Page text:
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New Zealand in the World


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New Zealand in its Setting Frontispiece
This map was specially drawn for the present work by J. R. Johansson of the Lands and Survey Department, Wellington.
The Link With Britain facing page 28
This illustration, showing the deck of the Charlotte Jane, is reproduced from an original sketch made by Dr A. C. Barker on 25 October 1850. The Charlotte Jane was one of the 'first four ships' of the Canterbury settlement.
Maori and Pakeha, 1849 facing page 32
From a reproduction of the original sketch made by Sir George Grey at Lake Tarawera on 29 December 1849. It illustrates the baptism of Te Ngahue.
The Surrender facing page 50
A cartoon reproduced from Punch in Canterbury, 17 June 1865. At this time the colonists were inclined to criticise the ineffectiveness of 'regular' soldiers in warfare against the Maoris, contrasting them very unfavourably with local troops. According to some critics, the soldiers' ineffectiveness was partly due to British opposition to the war as a whole, while there was continual controversy between Governor Grey and General Cameron as to tactics. However, though many urged that colonial volunteers could cope with Maoris in a way in which 'the Queen's troops' could not (or would not), colonists bitterly resented the repeated suggestion that they should be taken at their word and left to fight with their own resources. page break
Sir Julius Vogel facing Page 66
This caricature by J. Leslie formed one of a collection, Parliamentary Portraits, published in Wellington in 1887.
'Treed' facing page 80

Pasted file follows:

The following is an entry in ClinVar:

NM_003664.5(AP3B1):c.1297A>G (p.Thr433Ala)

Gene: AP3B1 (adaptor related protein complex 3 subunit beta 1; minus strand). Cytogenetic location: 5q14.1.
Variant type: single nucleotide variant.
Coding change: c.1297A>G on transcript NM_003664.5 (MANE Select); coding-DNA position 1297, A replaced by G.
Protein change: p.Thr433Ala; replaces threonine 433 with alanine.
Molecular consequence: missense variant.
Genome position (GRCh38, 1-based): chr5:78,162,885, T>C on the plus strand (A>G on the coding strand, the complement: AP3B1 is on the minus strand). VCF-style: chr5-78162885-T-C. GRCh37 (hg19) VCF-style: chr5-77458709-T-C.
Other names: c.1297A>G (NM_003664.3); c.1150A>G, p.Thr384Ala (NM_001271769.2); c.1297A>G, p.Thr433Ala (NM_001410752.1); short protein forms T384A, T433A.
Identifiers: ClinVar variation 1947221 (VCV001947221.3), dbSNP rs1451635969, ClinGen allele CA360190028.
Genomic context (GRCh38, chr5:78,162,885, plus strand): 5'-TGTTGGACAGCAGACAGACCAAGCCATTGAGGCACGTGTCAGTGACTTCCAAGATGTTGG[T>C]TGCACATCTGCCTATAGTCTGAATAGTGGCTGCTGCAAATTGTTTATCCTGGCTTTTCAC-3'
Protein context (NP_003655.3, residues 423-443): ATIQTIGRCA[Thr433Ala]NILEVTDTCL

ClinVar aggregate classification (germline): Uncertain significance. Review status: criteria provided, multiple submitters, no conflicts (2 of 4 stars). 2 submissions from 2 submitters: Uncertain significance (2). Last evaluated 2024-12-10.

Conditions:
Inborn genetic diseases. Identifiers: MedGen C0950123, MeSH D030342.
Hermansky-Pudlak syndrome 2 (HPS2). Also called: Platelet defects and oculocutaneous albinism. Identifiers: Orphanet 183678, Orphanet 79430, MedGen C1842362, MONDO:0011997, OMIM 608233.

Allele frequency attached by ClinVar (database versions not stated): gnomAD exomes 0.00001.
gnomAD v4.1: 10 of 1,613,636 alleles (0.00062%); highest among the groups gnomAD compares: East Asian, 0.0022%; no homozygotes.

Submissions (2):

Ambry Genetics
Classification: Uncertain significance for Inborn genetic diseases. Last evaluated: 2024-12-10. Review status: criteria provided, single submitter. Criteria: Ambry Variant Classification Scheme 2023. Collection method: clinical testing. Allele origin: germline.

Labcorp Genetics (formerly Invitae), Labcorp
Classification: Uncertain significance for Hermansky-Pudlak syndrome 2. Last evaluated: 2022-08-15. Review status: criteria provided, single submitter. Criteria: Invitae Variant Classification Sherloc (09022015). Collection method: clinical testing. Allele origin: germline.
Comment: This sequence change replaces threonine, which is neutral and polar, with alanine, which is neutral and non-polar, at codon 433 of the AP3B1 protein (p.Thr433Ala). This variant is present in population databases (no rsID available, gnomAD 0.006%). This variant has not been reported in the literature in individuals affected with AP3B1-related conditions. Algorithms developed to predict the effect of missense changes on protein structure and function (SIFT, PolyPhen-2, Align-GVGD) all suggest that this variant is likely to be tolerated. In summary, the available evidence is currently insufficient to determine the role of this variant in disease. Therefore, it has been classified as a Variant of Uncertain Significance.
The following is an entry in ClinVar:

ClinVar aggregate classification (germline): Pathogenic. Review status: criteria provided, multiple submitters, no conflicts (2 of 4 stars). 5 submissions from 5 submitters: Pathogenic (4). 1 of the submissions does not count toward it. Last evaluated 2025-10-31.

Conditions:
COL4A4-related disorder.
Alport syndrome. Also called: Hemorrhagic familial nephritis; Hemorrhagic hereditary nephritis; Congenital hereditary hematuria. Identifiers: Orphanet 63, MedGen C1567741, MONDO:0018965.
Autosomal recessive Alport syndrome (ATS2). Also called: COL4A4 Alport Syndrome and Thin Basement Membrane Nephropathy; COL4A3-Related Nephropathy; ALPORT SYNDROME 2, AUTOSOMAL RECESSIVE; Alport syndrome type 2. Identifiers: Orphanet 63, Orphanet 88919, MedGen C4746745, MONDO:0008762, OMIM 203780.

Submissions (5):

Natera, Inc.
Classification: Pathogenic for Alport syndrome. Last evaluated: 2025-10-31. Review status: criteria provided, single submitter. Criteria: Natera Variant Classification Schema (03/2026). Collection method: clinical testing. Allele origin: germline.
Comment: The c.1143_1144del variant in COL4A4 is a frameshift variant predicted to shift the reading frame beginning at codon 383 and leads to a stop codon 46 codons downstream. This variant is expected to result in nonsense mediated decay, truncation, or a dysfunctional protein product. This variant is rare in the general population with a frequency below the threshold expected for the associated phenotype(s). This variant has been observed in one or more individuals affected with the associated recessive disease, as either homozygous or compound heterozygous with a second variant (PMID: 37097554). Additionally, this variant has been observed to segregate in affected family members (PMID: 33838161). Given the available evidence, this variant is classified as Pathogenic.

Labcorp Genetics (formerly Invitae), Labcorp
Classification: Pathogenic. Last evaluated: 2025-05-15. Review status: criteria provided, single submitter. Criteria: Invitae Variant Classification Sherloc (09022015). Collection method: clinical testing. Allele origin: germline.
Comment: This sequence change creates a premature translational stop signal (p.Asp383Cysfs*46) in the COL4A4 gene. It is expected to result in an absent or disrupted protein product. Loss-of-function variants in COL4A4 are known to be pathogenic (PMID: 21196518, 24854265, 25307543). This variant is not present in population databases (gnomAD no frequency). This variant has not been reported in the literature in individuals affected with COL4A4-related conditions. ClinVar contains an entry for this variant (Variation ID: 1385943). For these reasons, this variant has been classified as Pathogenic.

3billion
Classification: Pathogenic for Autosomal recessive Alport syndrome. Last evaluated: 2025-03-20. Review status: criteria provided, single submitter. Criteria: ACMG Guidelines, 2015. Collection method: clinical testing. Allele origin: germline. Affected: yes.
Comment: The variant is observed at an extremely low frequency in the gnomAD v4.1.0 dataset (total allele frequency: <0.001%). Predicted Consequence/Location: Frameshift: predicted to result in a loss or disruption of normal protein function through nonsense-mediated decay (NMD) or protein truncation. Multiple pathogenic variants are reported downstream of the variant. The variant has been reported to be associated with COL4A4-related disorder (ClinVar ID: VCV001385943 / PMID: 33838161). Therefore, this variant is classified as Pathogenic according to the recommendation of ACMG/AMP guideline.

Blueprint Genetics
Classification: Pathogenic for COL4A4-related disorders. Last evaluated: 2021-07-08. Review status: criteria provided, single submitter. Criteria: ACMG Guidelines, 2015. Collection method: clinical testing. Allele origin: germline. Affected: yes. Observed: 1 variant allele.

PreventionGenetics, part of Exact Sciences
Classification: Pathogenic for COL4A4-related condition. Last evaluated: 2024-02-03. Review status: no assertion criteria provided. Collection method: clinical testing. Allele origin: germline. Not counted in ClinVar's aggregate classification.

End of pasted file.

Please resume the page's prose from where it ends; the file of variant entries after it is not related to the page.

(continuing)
A cartoon by Trevor Lloyd published in The Auckland Weekly News, 10 December 1914. The caption to the original runs: 'Sir Joseph Ward has unfortunately chosen to identify himself with the naval subsidy system, which is still in vogue for New Zealand, and to oppose with some bitterness the "local navy" movement which has the support of the Massey Party, and is undoubtedly favoured by the country at large.' At the general election of 1912 Massey defeated Ward, and after consultation with the British Government, the Defence Minister, the Hon. (afterwards Sir) James Allen, carried through in 1913 the proposal for a New Zealand Division of the Royal Navy, to be partly manned by New Zealanders but to revert to Admiralty control on the outbreak of war. As the cartoon shows, Ward was emphatic in his opposition to the scheme. The cartoon is a good example of the work of Trevor Lloyd, whose topical cartoons were a feature of The Auckland Weekly News from 1903 onwards.
Sir Joseph Ward at the Imperial Conference, 1911 facing page 86
Reproduced from an original cartoon by E. F. Hiscocks now in the possession of the Alexander Turnbull Library, Wellington. It was at this Conference that Ward produced his grandiose scheme of imperial federation.
William Ferguson Massey facing page 102
These lively caricatures by David Low are reproduced here by permission of The Bulletin, Sydney.